OBJECTIVES: Obesity is associated with increased inactivation of cortisol by hepatic A-ring 5alpha- and 5beta-reductases, impaired hepatic regeneration of cortisol from cortisone by 11beta-hydroxysteroid dehydrogenase type 1 (11HSD1), but increased subcutaneous adipose 11HSD1 activity enhancing local cortisol levels in fat. Cause and effect between obesity and abnormal cortisol metabolism is untested. DESIGN: Acute weight loss was induced by very low calorie diet (VLCD) or starvation in obese men. METHODS: Otherwise healthy males (aged 20-55 years; body mass index (BMI) 30-40 kg/m2) were studied after 6 days on a weight maintenance diet; then after either 6 days of starvation (n=6) or 3 weeks of VLCD (2.55 MJ; n=6); then after 1 week of weight maintenance; and finally after 2 weeks of being allowed to feed ad libitum. Plasma samples were obtained from indwelling cannulae at 0930 h and 1815 h and a 24 h urine collection was completed for analysis of cortisol metabolites by gas chromatography/mass spectrometry. RESULTS: Data are mean+/-S.E.M. BMI fell (kg/m3) from 34.8+/-0.8 at baseline to 31.8+/-1.4 on VLCD and 32.7+/-1.1 on starvation. Starvation caused a rise in plasma cortisol (at 0930 h from 143+/-17 to 216+/-11 nM, P<0.001) but no change in total urinary cortisol metabolites. VLCD did not alter plasma cortisol and markedly reduced cortisol metabolite excretion (from 15.8+/-1.1 mg/day at baseline to 7.0+/-1.1 mg/day, P<0.001). Relative excretion of 5alpha-reduced cortisol metabolites fell on both diets, but there were no changes in cortisol/cortisone metabolite ratios reflecting 11HSD activities. CONCLUSIONS: Weight loss with VLCD in obesity reverses up-regulation of hepatic A-ring reductases and normalises cortisol production rate; in contrast, starvation produces acute stress and further activation of cortisol secretion. We suggest that activation of cortisol secretion is not an irreversible intrinsic abnormality in obese patients, and speculate that dietary content has an important influence on the neuroendocrine response to weight loss.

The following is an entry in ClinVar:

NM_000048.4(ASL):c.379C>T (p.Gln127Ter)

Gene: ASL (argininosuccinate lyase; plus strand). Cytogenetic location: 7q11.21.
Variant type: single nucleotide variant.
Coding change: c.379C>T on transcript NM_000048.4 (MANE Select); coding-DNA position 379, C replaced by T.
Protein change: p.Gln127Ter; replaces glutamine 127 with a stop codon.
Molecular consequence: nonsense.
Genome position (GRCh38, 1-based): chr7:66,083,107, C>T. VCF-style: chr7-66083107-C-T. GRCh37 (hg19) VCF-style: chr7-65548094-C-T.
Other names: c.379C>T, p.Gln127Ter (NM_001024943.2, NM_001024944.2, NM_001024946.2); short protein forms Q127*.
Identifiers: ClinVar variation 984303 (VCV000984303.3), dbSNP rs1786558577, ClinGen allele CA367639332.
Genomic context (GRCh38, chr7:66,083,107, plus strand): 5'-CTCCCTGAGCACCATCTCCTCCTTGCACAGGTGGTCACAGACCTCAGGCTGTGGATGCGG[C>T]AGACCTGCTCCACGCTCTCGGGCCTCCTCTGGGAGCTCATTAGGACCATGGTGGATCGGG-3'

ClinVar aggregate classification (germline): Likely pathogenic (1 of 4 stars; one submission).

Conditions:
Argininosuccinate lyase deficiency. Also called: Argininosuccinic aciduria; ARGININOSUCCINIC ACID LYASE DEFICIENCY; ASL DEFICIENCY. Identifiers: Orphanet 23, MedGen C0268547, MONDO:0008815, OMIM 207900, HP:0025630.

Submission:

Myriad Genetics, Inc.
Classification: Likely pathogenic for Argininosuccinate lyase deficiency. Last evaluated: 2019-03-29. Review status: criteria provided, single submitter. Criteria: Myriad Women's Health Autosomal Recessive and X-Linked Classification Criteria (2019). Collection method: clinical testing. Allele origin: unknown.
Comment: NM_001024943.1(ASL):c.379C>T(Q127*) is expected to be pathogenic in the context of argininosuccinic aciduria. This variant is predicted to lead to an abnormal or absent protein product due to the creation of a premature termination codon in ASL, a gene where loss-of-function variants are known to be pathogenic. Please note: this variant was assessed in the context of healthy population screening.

EJE is committed to supporting researchers in demonstrating the impact of their articles published in the journal.
The two types of article metrics we measure are (i) more traditional full-text views and pdf downloads, and (ii) Altmetric data, which shows the wider impact of articles in a range of non-traditional sources, such as social media.